Regardless of the reason for the Appeals Court’s surprising ruling, it has galvanized a broad-based coalition of human rights organizations, victims of war crimes from a variety of countries and politicians from across Belgium’s political spectrum. While lawyers for the Sabra and Shatila plaintiffs were busy drafting an appeal to Belgium’s Supreme Court arguing that the June 26 ruling violated the spirit and the letter of the 1993 and 1999 laws, human rights activists and Belgian parliamentarians were busy drafting new provisions aimed at sharpening universal jurisdiction legislation as a weapon of the weak. Legislators feared that the Appeals Court decision could render the laws of 1993 and 1999 obsolete.
Their unprecedented legislative initiative has provided an opportunity to bring the 1993 and 1999 legislation into line with the most recent developments in international criminal prosecution. For instance, the proposed interpretive law recognizes that sitting foreign and prime ministers are immune from prosecution until they complete their terms and return to civilian life, bringing Belgium’s universal jurisdiction law into conformity with the ICJ ruling in February. The law clarifies the judicial “division of labor” between the ICC and Belgian courts, which limits victims’ invocation of universal jurisdiction to the following case: those in which the alleged crimes have not been committed on Belgian territory and the plaintiffs are neither Belgian nor resident on Belgian territory for one year or more, and the accused is not on Belgian territory. Hence the interpretive law clarifies that accused parties need not live in Belgium or be found on Belgian soil in order to be prosecuted.
The new law has a good chance of passing the Senate in October before being sent to the Chamber of Deputies. Should it pass, the Sabra and Shatila plaintiffs’ appeal of the Court of Appeals decision will be rendered redundant, since the Supreme Court will be bound by the decisions of Parliament. The proposed interpretive law has the public support of the president of the Senate’s Commission of Justice. Lawyers for the Sabra and Shatila plaintiffs noted that the June 26 ruling threatened not only their case, but many others besides. Even conservative newspapers in Belgium were calling for the defense of the 1993 and 1999 law of universal jurisdiction. Crucial to the parliamentary effort are politicians, some from the right, who hope to prosecute the murderers of Belgian peacekeepers in Rwanda in 1994.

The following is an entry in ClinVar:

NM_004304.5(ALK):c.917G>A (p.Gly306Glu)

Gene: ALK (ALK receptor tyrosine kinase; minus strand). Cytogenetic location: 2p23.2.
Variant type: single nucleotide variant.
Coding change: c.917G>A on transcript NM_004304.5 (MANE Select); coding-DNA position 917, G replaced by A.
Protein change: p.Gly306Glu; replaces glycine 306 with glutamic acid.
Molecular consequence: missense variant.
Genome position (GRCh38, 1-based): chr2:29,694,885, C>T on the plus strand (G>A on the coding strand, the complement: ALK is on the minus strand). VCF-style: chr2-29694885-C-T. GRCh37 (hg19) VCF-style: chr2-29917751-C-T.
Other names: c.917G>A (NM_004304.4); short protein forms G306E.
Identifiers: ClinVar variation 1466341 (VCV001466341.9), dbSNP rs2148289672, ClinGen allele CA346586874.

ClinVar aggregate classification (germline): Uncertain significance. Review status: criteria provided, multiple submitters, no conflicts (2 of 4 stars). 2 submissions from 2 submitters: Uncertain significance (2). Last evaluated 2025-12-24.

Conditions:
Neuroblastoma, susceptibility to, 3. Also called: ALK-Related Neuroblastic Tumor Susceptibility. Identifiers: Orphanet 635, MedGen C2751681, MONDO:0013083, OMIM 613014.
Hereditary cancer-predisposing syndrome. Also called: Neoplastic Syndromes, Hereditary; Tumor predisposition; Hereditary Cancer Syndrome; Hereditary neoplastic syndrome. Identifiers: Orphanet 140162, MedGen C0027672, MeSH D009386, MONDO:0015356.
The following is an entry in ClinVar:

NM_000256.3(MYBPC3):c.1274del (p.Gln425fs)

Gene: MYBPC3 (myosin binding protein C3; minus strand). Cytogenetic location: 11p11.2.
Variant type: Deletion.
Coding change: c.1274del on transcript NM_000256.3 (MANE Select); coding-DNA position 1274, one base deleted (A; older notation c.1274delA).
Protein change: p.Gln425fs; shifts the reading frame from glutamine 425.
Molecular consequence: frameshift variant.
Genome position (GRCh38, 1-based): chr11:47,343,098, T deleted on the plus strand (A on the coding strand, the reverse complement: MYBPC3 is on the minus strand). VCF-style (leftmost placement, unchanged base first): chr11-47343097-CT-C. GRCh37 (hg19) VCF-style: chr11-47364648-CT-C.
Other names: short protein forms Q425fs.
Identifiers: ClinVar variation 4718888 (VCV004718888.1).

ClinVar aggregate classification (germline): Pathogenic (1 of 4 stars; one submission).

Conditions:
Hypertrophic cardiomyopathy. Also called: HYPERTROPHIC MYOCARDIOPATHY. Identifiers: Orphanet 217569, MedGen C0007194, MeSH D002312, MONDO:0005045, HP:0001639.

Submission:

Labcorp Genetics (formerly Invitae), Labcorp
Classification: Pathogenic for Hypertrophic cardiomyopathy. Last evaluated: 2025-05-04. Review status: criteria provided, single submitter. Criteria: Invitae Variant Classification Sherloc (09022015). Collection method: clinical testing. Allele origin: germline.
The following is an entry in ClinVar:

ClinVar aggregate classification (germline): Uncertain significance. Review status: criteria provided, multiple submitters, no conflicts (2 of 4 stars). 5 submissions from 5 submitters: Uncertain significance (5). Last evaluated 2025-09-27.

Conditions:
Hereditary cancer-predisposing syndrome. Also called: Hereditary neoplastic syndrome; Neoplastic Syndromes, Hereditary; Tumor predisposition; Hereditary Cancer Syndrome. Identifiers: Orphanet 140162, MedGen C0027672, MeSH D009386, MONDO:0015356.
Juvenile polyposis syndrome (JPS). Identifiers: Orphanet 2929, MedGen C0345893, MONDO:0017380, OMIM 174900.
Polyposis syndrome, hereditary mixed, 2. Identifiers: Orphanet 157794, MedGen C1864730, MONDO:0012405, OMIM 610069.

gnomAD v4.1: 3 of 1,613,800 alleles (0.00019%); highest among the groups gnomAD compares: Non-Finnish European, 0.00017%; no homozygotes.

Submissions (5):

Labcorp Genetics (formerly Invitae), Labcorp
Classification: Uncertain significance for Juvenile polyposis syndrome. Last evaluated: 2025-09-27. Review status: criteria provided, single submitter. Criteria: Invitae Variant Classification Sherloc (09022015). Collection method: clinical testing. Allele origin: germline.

A Bellweather Case
In their analyses of the strengths and weaknesses of universal jurisdiction, both Amnesty International and Human Rights Watch have stressed that the political will of governments can make or break the successful prosecution of international crimes in national courts. With the current grassroots, multi-party legislative initiative underway in Belgium, we may be witnessing the collaborative construction of the necessary political will from the ground up.
For the Sabra and Shatila survivors who filed the complaint, no less than all Palestinians subject to grave breaches of international humanitarian law, developments in Belgium’s parliament will be scrutinized closely over the coming months. As Luc Walleyn, one of the lawyers for the Sabra and Shatila plaintiffs, noted: “Today, the Palestinian people lack effective courts of law and have no means of defending and vindicating their rights as defined by international humanitarian law and the Geneva Conventions. This absence of judicial recourse cannot continue. The effort to end impunity will not cease.”
The jury is still out on the effort to indict those responsible for the Sabra and Shatila massacres, but it is clear that the Sharon case has highlighted the question at the heart of the debate on international criminal prosecution: are the needs, interests and rights of states to be given priority in deciding whether to investigate and prosecute war crimes and crimes against humanity? Or will international law prioritize the needs, interests and rights of victims of states and state officials? The fate of the case against Sharon will be a bellwether for the future trajectory of universal jurisdiction in national courts.